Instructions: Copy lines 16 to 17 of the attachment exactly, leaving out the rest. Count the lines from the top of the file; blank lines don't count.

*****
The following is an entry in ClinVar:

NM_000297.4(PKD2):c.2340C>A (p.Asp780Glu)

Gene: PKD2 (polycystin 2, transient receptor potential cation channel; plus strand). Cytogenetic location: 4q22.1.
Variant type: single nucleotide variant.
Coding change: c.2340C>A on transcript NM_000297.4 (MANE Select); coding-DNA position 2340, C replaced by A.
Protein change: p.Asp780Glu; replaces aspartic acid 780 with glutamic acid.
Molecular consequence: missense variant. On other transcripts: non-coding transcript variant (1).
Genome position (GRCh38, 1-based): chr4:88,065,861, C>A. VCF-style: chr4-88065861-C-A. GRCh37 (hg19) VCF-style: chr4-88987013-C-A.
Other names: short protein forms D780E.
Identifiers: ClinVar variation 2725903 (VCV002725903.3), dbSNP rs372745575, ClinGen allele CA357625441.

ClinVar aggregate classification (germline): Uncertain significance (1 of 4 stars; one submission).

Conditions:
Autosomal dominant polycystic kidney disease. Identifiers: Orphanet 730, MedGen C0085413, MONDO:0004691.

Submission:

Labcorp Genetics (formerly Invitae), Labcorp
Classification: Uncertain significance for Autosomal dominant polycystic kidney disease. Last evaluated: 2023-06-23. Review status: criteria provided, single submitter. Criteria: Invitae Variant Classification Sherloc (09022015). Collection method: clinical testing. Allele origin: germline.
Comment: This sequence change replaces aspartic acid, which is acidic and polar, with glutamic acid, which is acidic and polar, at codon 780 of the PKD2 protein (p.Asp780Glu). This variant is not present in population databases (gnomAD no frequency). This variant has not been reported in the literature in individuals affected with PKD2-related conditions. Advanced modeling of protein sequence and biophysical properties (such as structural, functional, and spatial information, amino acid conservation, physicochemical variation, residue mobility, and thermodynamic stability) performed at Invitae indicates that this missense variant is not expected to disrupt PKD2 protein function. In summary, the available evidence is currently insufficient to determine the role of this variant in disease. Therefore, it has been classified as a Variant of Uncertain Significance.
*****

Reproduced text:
Classification: Uncertain significance for Autosomal dominant polycystic kidney disease. Last evaluated: 2023-06-23. Review status: criteria provided, single submitter. Criteria: Invitae Variant Classification Sherloc (09022015). Collection method: clinical testing. Allele origin: germline.
Comment: This sequence change replaces aspartic acid, which is acidic and polar, with glutamic acid, which is acidic and polar, at codon 780 of the PKD2 protein (p.Asp780Glu). This variant is not present in population databases (gnomAD no frequency). This variant has not been reported in the literature in individuals affected with PKD2-related conditions. Advanced modeling of protein sequence and biophysical properties (such as structural, functional, and spatial information, amino acid conservation, physicochemical variation, residue mobility, and thermodynamic stability) performed at Invitae indicates that this missense variant is not expected to disrupt PKD2 protein function. In summary, the available evidence is currently insufficient to determine the role of this variant in disease. Therefore, it has been classified as a Variant of Uncertain Significance.